One further line of research might be to identify the units within 'Peggy Force' and see if their histories/war diaries turn up anything on the LVTs.

    Last edited: Feb 22, 2019
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  3. Rothy

    Rothy Well-Known Member

    Hi again

    The IWM has a piece of film footage of the 23rd Indian Division landing at Port Dickson which includes footage of at least one LVT. See: OPERATION ZIPPER: AMPHIBIOUS LANDINGS ON THE MALAYAN COAST BY 23RD INDIAN DIVISION AT AND AROUND PORT DICKSON [Allocated Title]
    Unfortunately the film is not online however the description includes the following: "A man's head poking out through a hatch on a tracked amphibious vehicle, probably a Landing Vehicle Tracked (LVT) Buffalo. The Buffalo drives past camera and off the beach. Another amphibious vehicle, possibly an American M29 Water Weasel, drives along the beach past camera; it has an image of a horned devil on its nose. Men walk past a parked DUKW amphibian."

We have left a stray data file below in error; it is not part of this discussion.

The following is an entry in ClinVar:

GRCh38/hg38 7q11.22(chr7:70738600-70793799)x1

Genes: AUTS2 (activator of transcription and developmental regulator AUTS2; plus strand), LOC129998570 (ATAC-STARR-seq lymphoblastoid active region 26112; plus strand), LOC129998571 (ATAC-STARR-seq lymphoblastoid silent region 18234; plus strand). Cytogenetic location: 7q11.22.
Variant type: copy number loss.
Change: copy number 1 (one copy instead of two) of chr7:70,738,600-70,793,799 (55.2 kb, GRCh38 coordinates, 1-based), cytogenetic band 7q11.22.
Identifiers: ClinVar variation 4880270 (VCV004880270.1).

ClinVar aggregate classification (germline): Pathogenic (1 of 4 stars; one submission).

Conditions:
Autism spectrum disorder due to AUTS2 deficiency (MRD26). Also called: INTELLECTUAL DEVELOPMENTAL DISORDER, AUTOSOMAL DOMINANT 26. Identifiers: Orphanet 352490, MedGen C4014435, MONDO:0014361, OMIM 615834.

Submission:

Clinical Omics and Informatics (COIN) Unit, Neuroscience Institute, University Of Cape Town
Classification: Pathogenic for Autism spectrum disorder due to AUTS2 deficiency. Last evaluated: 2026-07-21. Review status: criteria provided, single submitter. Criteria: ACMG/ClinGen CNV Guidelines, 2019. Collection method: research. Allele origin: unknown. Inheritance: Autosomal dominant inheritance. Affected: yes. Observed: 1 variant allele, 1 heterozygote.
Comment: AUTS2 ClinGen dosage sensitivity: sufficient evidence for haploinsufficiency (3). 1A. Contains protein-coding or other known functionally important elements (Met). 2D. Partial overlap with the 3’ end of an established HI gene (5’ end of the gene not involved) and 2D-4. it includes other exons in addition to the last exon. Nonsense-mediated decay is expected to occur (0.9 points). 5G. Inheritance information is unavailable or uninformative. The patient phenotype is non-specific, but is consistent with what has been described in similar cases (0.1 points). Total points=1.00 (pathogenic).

According to the history of the 23rd Indian Division ("Fighting Cock"), the 37th Indian Brigade employed LVTs to reach Sepang by travelling up the Langat River: "As had happened in the Arakan on a falling tide, the waters swept up the chaung leading to Sepang in apparently the wrong direction and the LVTs made fast time; by 14:00hrs the Gurkhas had reached the village."

    Unfortunately, the reference to "the Gurkhas" could be to one or more of three Gurkha battalions then in the 37th Indian Brigade - 3/3rd, 3/5th and 3/10th - but it may have been the 3/5th?

    Last edited: Feb 22, 2019
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  4. Rothy

    Rothy Well-Known Member